Building Up 101 : DO-s and DONT-s.
Updated: Jun 1, 2019
Organisation always going through ups and down in their journey to reach their vision, mission or ambition. While I will write what are the DO-s and DONT-s during 'downtime' separately, let me share my story on things to consider when things were up.
There's always a sweet spot moments, when the market are great, and everything around you seems in favor for your organisation to get all the goals it has set. For example, your business might have established a very competitive advantage that other competitor simply don't have, hence, everything happens as per plan. I have seen that period during my first years of work. As pioneer for consumer goods, the company had established distribution business models that set things up for success. It has manage to created a network of exclusive distributors throughout the nations, that makes its products reached to far ends of Indonesia and recruited many households as loyal consumers. The story went well, as the business model went unchallenged for decades. The story doesn't stopped there, but I will leave the rest of the journey in another post. For now, let me share what does the company did to sustain that competitiveness for decades, while highlighting also consequential blind-spots that made it disrupted.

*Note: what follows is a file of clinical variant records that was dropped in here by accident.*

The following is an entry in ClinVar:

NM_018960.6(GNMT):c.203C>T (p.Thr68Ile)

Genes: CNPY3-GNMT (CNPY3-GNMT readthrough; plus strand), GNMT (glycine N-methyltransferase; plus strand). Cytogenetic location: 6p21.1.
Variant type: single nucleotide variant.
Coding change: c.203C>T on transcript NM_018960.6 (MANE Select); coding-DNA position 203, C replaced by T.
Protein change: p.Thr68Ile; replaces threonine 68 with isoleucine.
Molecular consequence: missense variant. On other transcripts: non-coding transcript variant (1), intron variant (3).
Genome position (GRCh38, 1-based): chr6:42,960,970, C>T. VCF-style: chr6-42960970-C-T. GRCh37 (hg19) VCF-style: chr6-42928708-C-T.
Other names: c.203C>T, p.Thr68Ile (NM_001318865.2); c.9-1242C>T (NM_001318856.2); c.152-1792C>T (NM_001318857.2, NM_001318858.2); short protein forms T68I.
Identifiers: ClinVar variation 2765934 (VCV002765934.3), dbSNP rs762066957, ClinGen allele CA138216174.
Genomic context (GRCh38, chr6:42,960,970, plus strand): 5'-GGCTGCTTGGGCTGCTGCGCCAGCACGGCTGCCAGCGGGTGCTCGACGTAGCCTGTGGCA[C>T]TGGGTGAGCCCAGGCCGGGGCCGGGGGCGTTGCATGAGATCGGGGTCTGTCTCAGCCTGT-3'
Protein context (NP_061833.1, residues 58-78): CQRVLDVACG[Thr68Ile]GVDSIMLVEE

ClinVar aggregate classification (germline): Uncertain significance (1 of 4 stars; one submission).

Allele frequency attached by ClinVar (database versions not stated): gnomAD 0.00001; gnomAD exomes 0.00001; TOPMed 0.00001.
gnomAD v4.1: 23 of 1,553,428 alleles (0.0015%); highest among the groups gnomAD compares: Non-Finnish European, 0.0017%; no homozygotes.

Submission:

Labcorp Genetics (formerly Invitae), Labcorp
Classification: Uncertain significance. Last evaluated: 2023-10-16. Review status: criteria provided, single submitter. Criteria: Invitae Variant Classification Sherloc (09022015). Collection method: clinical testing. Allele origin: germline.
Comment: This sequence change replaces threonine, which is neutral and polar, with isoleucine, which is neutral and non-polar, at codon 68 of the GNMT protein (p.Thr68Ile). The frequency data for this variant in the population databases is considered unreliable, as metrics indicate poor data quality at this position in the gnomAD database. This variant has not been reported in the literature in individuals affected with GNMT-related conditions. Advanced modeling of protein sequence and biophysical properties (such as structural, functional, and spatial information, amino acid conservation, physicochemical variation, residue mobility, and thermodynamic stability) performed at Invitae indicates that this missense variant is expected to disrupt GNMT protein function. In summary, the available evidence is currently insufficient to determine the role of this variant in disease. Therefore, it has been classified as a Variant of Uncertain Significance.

Things that went well - which also means the DOs :
Do start building your talent management and succession planning.
Talent and succession planning is key factors behind sustainable success on how the company instill strong knowledge management and culture-building through massive and rigorous internal successions. Sales Directors who lead the distributive trade were appointed based on pipeline of the best sales managers (who has depth of hands-on experience in territory-management, including its dynamics of understanding shoppers and customers landscape in the region, and immersing themselves fast into local culture of the province he/she is leading). It was very rare that external appointment was made to the organisation. When you are the market leader, this is indeed one thing the organisation did right -- especially in such heavy-operational senior leadership role where understanding on details operational matters is as important as thinking strategically in conquering the market.
Invest on system to build future-capabilities ahead.
Capability is a core focus of the organisation when it is growing fast. Functional Academy (probably, similar to the idea of a Corporate University in recent terms) was built to ensure any new joiners to the business was accelerated fast through various courses that has been designed to immerse them with the how. Not only through courses, newjoiners to the organisation is educated through a structured traineeship program where they need to work in the region, and manage a distributor themselves in the month-7 of their traineeship. The "swim-or-sunk" approach has been proven to naturally select the best-fit candidates who then stay in the organisation for long tenure, and provide stability from both business-continuity and talent pipelining perspective.
Define capability roadmap and its organisation blueprint.